TARP distribution shows political favoritism 

U.S. banks that spent more on lobbying were more likely to get government bailout money according to Ran Duchin and Denis Sosyura at the University of Michigan's Ross School of Business. Their study reveals a twisted correlation between a bank's bailout and its proximity to an elected politician. 

Banks with an executive who sat on the board of a Federal Reserve Bank were 31 percent more likely to get bailouts through TARP, and those with ties to a finance committee member were 26 percent more likely to get capital purchase program funds.

Members of the House of Representatives were also a good way in -- the study showed that more funds went to banks with headquarters in the district of a member who served on a committee or subcommittee related to TARP.

If this raises concerns of corruption, it should. TARP funds should have been distributed according to need. In a Frontline documentary, former Treasury secretary Henry Paulson, as well as congressmen who pushed the legislation behind the fund, described the move as absolutely necessary to prevent a financial meltdown. But how is it possible that such rampant favoritism could transpire in such a crisis?

In fact, Rep. Barney Frank, D-Mass., confirmed last January that he had sought taxpayer money for Boston's troubled OneUnited Bank: 

At the time, OneUnited was dealing with an investigation by bank regulators. In October, federal and state regulators entered into a "cease and desist" order with OneUnited, citing problems with inadequate capital, a failure to provide adequate supervision, and the bank's "excessive compensation, fees and benefits to its senior executive officers." The bank, for example, was required to stop paying expenses related to a California beach home and to stop providing a bank-owned Porsche SUV to executives.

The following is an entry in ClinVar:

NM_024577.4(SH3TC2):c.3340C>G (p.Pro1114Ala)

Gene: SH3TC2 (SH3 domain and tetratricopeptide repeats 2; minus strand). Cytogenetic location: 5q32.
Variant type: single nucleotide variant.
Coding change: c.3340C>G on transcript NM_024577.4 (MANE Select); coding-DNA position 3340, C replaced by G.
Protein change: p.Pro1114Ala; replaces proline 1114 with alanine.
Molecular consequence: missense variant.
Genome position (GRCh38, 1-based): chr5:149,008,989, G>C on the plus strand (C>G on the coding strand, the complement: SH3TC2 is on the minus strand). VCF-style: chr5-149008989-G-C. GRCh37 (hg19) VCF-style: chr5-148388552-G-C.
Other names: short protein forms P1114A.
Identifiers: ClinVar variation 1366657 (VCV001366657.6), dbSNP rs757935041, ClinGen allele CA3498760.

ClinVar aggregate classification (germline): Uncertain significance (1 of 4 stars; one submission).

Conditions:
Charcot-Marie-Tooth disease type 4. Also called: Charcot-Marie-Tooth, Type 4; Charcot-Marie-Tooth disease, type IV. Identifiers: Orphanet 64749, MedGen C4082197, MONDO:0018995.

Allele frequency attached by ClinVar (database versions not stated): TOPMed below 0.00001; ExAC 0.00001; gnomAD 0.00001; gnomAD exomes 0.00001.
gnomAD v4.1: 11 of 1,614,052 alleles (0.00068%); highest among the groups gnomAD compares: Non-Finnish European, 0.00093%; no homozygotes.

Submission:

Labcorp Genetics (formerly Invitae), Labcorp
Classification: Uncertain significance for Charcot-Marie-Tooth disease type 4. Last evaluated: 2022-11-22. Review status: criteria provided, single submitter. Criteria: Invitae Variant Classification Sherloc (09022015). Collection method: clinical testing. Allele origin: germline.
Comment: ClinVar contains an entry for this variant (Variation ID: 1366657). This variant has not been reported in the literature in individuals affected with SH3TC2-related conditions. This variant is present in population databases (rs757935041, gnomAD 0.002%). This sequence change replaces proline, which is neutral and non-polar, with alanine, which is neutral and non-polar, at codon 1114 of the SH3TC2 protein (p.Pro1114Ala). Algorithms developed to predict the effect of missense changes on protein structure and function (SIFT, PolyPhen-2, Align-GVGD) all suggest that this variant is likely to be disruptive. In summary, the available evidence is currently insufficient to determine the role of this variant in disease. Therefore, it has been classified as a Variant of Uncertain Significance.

Cohee said that while the bank signed the cease and desist order, and is abiding by it, he denies all of the charges in it. "We don't admit guilt," he said.

Two months later, OneUnited was awarded $12 million under the government's financial rescue program.

Even more craven is Rep. Maxine Waters' role: 

...Ms. Waters, a longtime congresswoman from California, had close ties to the minority-owned institution, OneUnited Bank.

Ms. Waters and her husband have both held financial stakes in the bank. Until recently, her husband was a director. At the same time, Ms. Waters has publicly boosted OneUnited's executives and criticized its government regulators during congressional hearings. Last fall, she helped secure the bank a meeting with Treasury officials.

These are the banks getting "saved" by TARP. But The Financial Services Roundtable, the industry lobbying group, claims no harm, no foul:

Talbott also noted that $116 billion has been repaid with interest.

"This demonstrates the banks were excellent stewards of the taxpayer's money," Talbott said.

But a watchdog for the government's bailout, the special inspector general for TARP, said last month that the broader $700 billion bailout program "almost certainly" will result in an overall loss for taxpayers.

This is why government shouldn't pump money into banks -- favoritism becomes an issue.

About The Author

J.P. Freire

J.P. Freire is the associate editor of commentary. Previously he was the managing editor of the American Spectator. Freire was named journalist of the year for 2009 by the Conservative Political Action Conference (CPAC). You can follow him on Twitter here. Besides the Spectator, Freire's work has appeared in... more
Pin It

Speaking of Beltway Confidential

More by J.P. Freire

Latest in Nation

Tuesday, Nov 24, 2015


Most Popular Stories

© 2015 The San Francisco Examiner

Website powered by Foundation